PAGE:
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2022 Personal Finance - What Action Steps Have You Taken?

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  • #31
    Originally posted by Scallywag View Post


    Oh wow - turns out that both Fidelity AND Vanguard issued their 1099-Rs already! We converted a small amount to Roth so we will owe taxes. I imagine distributions and large rollovers would drive you nuts! That's why we do a little at a time.

    But no conversions this year, but once we've got into a house of our own, we hope to convert a little each year and have everything in Roth when he's retired! Wish us luck!

    Turbo Tax won't let us file yet claiming it needs s a form for a non-deductible IRA leaving me scratching my head because we made NO contributions to a non-deductible IRA! I'm tired so will go back tomorrow and figure out what it's all about!
    You had my hopes up for Vanguard as they are typically the last ones for us, but no dice. I sold some shares and also we received some dividends in my taxable account and I am still waiting for my consolidated 1099 from them. (Don't know if selling shares makes it take longer?)

    Which form is Turbotax looking for? 8086 (https://www.irs.gov/forms-pubs/about-form-8606)? Is the form you need not ready in Turbotax yet?

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    • #32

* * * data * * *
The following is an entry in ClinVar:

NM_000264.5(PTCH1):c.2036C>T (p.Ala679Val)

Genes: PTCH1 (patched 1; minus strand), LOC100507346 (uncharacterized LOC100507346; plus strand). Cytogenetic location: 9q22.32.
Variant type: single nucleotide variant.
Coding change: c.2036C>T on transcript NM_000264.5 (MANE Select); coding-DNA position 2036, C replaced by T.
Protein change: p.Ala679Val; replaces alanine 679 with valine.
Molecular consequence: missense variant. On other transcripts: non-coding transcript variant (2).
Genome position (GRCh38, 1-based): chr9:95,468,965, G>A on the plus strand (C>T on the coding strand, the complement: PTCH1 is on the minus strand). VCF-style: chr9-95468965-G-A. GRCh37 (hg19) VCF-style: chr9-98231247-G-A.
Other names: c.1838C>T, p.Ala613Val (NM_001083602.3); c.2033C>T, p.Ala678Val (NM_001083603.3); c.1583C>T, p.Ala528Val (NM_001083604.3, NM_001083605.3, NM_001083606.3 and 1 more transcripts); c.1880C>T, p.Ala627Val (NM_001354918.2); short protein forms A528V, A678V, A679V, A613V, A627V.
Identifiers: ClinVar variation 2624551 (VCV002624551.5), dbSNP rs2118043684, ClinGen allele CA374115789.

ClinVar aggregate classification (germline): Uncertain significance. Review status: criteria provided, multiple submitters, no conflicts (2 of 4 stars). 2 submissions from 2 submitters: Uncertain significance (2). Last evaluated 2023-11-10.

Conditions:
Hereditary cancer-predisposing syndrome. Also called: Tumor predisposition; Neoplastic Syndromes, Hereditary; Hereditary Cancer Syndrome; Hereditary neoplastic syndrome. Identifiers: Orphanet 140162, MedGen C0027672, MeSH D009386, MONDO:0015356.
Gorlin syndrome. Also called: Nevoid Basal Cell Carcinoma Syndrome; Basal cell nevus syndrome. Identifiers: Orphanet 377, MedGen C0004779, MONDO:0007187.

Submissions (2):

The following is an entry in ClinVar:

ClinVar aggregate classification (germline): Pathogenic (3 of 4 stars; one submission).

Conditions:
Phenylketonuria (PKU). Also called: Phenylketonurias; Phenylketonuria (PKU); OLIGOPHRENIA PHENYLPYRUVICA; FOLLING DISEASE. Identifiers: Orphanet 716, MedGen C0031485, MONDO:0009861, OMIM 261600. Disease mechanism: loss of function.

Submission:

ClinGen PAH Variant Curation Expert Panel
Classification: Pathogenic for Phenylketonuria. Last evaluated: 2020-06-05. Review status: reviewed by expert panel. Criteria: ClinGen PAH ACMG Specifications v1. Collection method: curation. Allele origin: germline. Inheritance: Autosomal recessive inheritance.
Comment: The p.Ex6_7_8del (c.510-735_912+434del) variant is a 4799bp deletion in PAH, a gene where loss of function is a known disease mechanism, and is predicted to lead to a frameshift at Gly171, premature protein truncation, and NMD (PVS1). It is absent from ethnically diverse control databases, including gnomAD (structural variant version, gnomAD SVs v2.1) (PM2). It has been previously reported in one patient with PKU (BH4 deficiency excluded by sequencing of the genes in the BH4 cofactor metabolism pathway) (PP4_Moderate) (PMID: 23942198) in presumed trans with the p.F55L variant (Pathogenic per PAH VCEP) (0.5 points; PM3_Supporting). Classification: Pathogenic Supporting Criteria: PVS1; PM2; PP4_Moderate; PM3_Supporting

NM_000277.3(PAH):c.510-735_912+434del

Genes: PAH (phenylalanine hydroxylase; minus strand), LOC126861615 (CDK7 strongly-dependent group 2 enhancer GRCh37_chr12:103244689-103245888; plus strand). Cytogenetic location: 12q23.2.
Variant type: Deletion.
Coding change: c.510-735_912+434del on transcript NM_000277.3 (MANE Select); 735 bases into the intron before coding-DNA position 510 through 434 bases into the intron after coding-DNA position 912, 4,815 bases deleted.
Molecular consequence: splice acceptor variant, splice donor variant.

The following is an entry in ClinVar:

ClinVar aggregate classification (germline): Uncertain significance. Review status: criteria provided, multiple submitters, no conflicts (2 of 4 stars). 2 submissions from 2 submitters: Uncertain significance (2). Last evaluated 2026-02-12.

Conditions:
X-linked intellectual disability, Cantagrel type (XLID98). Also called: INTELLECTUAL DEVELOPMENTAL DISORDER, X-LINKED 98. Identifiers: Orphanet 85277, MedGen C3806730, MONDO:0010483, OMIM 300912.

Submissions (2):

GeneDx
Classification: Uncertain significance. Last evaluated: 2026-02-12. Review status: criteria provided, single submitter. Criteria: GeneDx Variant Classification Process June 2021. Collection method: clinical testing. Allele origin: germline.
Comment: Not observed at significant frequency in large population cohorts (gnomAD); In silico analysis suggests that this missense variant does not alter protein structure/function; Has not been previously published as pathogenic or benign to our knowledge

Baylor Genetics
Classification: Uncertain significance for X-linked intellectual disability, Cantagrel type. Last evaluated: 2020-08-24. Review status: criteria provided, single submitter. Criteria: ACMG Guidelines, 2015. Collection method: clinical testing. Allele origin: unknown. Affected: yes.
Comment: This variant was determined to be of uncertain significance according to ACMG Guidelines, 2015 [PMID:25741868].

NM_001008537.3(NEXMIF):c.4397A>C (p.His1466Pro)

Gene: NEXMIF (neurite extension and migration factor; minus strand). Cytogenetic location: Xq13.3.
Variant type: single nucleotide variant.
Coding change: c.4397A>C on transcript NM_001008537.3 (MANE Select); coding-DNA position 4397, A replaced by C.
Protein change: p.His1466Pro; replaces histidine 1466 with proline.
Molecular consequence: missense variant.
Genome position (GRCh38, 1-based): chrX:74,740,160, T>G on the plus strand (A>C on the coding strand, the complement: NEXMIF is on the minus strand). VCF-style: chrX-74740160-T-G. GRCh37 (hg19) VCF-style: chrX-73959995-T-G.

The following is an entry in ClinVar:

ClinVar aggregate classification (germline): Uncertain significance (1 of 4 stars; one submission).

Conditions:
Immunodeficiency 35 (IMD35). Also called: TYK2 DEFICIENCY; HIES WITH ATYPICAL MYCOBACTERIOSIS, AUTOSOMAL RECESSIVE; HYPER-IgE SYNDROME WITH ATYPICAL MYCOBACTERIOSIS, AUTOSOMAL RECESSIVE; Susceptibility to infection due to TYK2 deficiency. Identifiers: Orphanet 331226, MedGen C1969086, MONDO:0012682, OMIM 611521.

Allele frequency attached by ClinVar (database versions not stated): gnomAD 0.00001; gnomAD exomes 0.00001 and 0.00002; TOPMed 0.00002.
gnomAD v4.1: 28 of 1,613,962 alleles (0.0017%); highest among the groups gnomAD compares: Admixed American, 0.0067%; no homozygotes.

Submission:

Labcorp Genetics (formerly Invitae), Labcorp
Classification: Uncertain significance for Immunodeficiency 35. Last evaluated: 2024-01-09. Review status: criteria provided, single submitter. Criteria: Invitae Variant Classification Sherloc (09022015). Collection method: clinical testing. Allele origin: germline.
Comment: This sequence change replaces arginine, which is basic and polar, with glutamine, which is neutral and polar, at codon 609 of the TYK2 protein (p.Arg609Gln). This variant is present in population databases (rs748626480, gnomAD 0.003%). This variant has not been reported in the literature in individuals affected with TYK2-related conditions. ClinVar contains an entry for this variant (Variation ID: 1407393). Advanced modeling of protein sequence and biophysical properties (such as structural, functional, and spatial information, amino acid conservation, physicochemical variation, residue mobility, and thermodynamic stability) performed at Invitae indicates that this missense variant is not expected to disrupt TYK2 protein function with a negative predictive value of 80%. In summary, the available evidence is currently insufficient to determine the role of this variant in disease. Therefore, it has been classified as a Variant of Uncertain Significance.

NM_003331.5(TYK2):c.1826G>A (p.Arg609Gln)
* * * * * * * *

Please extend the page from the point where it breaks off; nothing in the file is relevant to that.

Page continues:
Originally posted by Like2Plan View Post

      You had my hopes up for Vanguard as they are typically the last ones for us, but no dice. I sold some shares and also we received some dividends in my taxable account and I am still waiting for my consolidated 1099 from them. (Don't know if selling shares makes it take longer?)

      Which form is Turbotax looking for? 8086 (https://www.irs.gov/forms-pubs/about-form-8606)? Is the form you need not ready in Turbotax yet?
      Sorry, my mistake. Turbo Tax wants a copy of Form 8606-T or non-deductible IRAs which it says will be issued tomorrow. But we didn't contribute to a non-deductible IRA. DH moved some pre-tax 401K at current employer to Roth 401K at Vanguard. But Turbo Tax is busting our chop claiming form 8606-T will be available tomorrow? I am assuming the IRS issues it? Again, why would need it because we didn't contribute to a non-deductible IRA?!

      We did get form 1099-R on Vanguard, though. Mainly because it was simply the above mentioned conversion and no distribution?! It's definitely a 1099-R, made sure to check again after seeing your post!

      Edited to add:

      Wait... We both did contribute to a ROTH IRA for 2021. Is fhat what Turbo Tax is talking about for 8606-T???? I assumed TT was talking about a traditional IRA contribution that cannot be deducted because of our income.

      I'm really really confused.
      Last edited by Scallywag; 01-26-2022, 02:48 PM.

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      • #33
        Originally posted by Scallywag View Post

        Sorry, my mistake. Turbo Tax wants a copy of Form 8606-T or non-deductible IRAs which it says will be issued tomorrow. But we didn't contribute to a non-deductible IRA. DH moved some pre-tax 401K at current employer to Roth 401K at Vanguard. But Turbo Tax is busting our chop claiming form 8606-T will be available tomorrow? I am assuming the IRS issues it? Again, why would need it because we didn't contribute to a non-deductible IRA?!